Charles F. Sams III Sworn in as National Park Service Director

Charles F. “Chuck” Sams III was ceremonially sworn in as director of the National Park Service at the Lincoln Memorial by Secretary of the Interior Deb Haaland on Dec. 16. 

WASHINGTON –  Charles F. “Chuck” Sams III was ceremonially sworn in as director of the National Park Service by Secretary of the Interior Deb Haaland on Dec. 16. Sams is the first tribal citizen (Cayuse and Walla Walla) to lead the agency, which has been without a Senate-confirmed leader for nearly five years. 

“Everyone should have access to the outdoors no matter where they live, how much money they have, or what their background is. Chuck Sams understands the importance of connecting people to nature, and I am thrilled to work with him as the Interior Department works to make our national park system accessible to all Americans,” said Secretary Haaland. “Under his leadership, the National Park Service will continue to protect our public lands for generations to come and make critical investments in the vast infrastructure that sustains our public lands and national parks.”

In his capacity overseeing the NPS, Sams will help implement the “Great American Outdoors Act” and the Bipartisan Infrastructure Law. In addition to historic funding for climate resiliency initiatives and legacy pollution clean-up, the infrastructure law provides for a five-year reauthorization of the Federal Lands Transportation Program, which will help invest in repairing and upgrading NPS roads, bridges, trails and transit systems. The law also invests in projects that will help fund bridge replacements and resiliency, repair ferry boats and terminal facilities, and maintain wildlife crossings that keep people and surrounding wildlife safe.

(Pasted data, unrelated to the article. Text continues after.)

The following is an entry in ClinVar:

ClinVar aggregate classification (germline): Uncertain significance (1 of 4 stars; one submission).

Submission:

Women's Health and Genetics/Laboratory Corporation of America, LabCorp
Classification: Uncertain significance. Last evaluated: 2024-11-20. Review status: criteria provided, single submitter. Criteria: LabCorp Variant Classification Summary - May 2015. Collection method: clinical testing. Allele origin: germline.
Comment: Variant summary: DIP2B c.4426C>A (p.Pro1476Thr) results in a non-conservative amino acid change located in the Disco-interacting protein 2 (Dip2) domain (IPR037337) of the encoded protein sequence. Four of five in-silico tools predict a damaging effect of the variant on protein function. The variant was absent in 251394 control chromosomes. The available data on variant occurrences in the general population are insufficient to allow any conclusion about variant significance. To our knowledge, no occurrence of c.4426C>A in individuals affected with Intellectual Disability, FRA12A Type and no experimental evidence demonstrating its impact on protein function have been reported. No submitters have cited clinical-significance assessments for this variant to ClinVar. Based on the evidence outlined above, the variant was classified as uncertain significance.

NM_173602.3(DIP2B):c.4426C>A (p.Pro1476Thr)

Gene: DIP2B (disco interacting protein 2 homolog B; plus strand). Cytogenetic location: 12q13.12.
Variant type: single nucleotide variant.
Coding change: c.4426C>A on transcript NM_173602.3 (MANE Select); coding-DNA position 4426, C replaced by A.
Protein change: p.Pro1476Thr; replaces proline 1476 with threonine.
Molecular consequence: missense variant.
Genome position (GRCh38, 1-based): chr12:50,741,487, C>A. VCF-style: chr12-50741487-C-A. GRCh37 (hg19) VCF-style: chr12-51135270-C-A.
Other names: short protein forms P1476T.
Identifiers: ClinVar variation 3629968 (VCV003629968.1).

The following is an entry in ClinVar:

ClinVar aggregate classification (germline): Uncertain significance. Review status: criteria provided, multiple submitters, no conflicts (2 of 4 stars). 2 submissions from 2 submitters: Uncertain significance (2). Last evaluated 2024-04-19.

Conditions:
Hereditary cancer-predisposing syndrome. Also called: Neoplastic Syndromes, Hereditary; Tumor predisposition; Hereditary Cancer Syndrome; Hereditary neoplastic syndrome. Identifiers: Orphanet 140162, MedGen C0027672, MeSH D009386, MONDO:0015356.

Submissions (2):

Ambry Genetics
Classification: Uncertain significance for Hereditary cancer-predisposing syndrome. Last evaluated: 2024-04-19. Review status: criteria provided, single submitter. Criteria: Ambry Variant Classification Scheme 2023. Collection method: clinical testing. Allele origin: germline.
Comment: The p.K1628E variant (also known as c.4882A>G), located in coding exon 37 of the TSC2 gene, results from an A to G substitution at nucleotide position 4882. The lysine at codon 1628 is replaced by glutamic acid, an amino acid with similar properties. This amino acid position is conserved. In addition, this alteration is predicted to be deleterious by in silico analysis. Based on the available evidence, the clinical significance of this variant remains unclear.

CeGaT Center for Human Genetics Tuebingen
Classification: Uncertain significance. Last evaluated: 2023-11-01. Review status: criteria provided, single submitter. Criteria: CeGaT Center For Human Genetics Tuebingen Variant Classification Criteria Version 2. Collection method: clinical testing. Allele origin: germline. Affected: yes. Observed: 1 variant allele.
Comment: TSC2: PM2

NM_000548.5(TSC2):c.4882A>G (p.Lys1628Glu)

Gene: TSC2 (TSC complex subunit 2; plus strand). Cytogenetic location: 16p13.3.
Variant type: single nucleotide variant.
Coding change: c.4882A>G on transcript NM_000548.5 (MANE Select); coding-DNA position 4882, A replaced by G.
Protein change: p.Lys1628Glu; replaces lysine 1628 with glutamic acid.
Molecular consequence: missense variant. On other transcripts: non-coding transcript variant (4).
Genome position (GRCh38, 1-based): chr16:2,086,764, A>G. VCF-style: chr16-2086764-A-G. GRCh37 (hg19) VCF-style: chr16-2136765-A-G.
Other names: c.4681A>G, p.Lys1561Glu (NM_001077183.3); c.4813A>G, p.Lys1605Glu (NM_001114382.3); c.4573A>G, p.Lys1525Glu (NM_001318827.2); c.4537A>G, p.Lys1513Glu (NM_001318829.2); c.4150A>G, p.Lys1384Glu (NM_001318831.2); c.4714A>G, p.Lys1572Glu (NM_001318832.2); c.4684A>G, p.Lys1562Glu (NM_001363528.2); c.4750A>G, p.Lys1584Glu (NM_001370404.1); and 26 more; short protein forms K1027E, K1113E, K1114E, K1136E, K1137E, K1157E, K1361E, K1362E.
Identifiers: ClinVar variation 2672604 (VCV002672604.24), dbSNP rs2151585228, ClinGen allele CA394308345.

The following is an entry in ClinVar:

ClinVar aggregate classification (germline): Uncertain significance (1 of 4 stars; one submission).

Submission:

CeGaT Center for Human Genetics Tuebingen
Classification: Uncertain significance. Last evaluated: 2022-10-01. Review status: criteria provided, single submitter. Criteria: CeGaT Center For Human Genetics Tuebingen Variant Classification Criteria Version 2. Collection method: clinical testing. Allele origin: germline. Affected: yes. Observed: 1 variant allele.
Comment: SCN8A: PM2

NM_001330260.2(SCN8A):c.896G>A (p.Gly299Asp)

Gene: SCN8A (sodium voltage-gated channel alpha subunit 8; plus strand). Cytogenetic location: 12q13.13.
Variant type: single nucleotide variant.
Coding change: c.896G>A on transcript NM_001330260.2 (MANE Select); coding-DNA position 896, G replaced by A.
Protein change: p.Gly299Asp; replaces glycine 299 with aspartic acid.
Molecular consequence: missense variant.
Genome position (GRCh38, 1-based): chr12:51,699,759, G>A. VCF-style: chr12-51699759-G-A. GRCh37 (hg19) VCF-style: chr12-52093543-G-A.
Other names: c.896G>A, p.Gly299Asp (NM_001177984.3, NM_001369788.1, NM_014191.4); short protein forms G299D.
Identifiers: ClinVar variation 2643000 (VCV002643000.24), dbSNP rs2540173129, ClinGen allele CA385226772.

“I am honored to serve as Director of the National Park Service and thank President Biden and Secretary Haaland for entrusting in me the care of one of America’s greatest gifts: our National Park System. I am also incredibly proud to work with the dedicated employees of the National Park Service. I have no doubt that together, we’ll be able to expand access to the outdoors, protect America’s public lands, and upgrade our nation’s infrastructure system through the Bipartisan Infrastructure Law,” Sams said.

Sams has worked for state and tribal governments and in non-profit natural resource and conservation management fields for more than 25 years. He most recently served as a council member for the Northwest Power and Conservation Council, appointed by Oregon Governor Kate Brown.

He has held a variety of roles with the Confederated Tribes of the Umatilla Indian Reservation, most recently as their executive director. He holds a bachelor of science degree in business administration from Concordia University-Portland and a master of legal studies in Indigenous people’s law from the University of Oklahoma. He is a veteran of the U.S. Navy, and is an enrolled citizen, Cayuse and Walla Walla, of the Confederated Tribes of the Umatilla Indian Reservation, where he lives with his wife and their four children.